March 27, 2013 // Web Reading

Lost Heroes

So the other day I was surprised to see an interview with one of my favorite “writing teacher” writers in a bookish newsletter I get. I don’t want to say who she is, because I’m weird like that. But after reading the interview, I’m really soured on her, in a really disappointing way.

When I was in college, I stumbled across one of her books during my library job. I took it on a week’s vacation with me to the family cabin, and the writing exercises and advice in the book seemed simultaneously profound and practical. I was so moved by the book, that I bought my own copy and then her next two books.

The whole interview made me a little edgy somehow, but then the part that really got to me was when asked what writing books she likes to read, she said she doesn’t read writing books, she reads “literature.” That those writers are her writing teachers. Am I wrong, or is that really snooty. Like, “All y’all need to read my writing books, but I read literature.” I mean, if you expect people to read your writing books, shouldn’t you at least throw a bone to the people who write books like yours and cite some good ones?

Ah well, another “hero” down the drain.

Book Vending

The Huffington Post recently had an article on “A Brief History of Book Vending Machines.” I’m not really sure what I think of this.

Part of it really doesn’t make sense to me. In an airport or other places, I’d hate to see this usurp the books in convenience stores and newsstands. But in a subway or some place where there is no kiosk or storefront, great. What if I was stuck somewhere for a long time with (impossibly) no reading material with me—I might be desperate enough to download a John Grisham paperback. But then again, so many people have mobile devices now, they’re more likely to download a book than buy one with a click than process it through a physical machine. Me included.

But the other part of me loves it, and it’s all because of the vending machine itself. You say vending machine and I think of the old-school cigarette machine at the bowling alley where my aunt worked when I was a little kid. So I immediately think it’s charming. I’m charmed. This means I’d probably buy a book just to use it. For the novelty.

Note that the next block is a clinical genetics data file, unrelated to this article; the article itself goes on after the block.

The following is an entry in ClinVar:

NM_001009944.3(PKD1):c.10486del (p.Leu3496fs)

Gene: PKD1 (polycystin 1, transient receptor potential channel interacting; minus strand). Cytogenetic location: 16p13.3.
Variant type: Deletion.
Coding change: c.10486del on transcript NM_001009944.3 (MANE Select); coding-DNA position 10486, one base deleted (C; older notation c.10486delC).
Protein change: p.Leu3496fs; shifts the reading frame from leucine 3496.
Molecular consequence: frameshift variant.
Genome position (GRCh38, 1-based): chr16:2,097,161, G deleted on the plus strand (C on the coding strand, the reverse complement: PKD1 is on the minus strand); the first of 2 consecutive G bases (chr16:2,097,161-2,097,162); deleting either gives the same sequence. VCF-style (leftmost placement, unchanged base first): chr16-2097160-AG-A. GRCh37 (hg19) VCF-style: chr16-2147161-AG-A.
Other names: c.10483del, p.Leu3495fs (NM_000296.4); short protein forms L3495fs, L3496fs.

I think this quote sums it up:

Although vending machines have long been considered acceptable for newspapers, they’ve never really caught on where books are concerned. Books aren’t disposable items like cigarettes or candy. As a result, there’s something counter-intuitive about buying a book from a device that dispenses soda pop. Bestselling titles may help to diminish this disconnect, but do little to improve reading’s perceived intellectual value.

The hotel I stay at, connected to the convention center, for an annual trade show has a vending machine that dispenses the miscellaneous things a business traveler might have left at home: batteries, cables, etc. We always laugh at the iPod in the machine, just waiting for someone to vend a $400 product.

Book Love

The Rumpus has a recurring review “column” I love called The Last Book I Loved. Recently they posted The Last Book I Loved: House of Leaves. As this piece describes, I did find Mark Z. Danielewski’s book to be such a chore to read. I loved it. It is my kind of book: things are not what they seem … and in a very surreal way to boot. But I felt like I was working my way through it. I’m surprised that I didn’t make the connection that the process of reading the book is very much like working through a maze. I also took the cover design to be just a nice design touch; I totally missed its connection to the structure of the house. These make me love the book even more.

Music Monday: 1984

March 25, 2013 // Music Monday

I must have recently heard David Bowie’s “1984,” because it’s kind of been stuck in my head for a couple of weeks now. It’s been waiting for it’s turn to appear here. It’s the obvious choice for a song inspired by George Orwell’s book. What I didn’t realize, though, was that Bowie apparently intended to have staged, but never did, a musical based on the book.

OK, no video there, but it is a particularly good sounding live version.

And then there’s Eurythmics. They have an entire album called For the Love of Big Brother, from when they provided the soundtrack for a remake of the film. Their song “Sexcrime (Nineteen Eighty-Four)” was released as a single which I remember getting airplay back in … wait for it … 1984!

I finished such a lovely book this morning: Nightwoods, by Charles Frazier. Not lovely as in lighthearted or sweet, but just so beautifully written. Charles Frazier is probably better known for Cold Mountain, which I’ve not read, and seeing the movie doesn’t count (but Jack White’s in it, so… swoon!).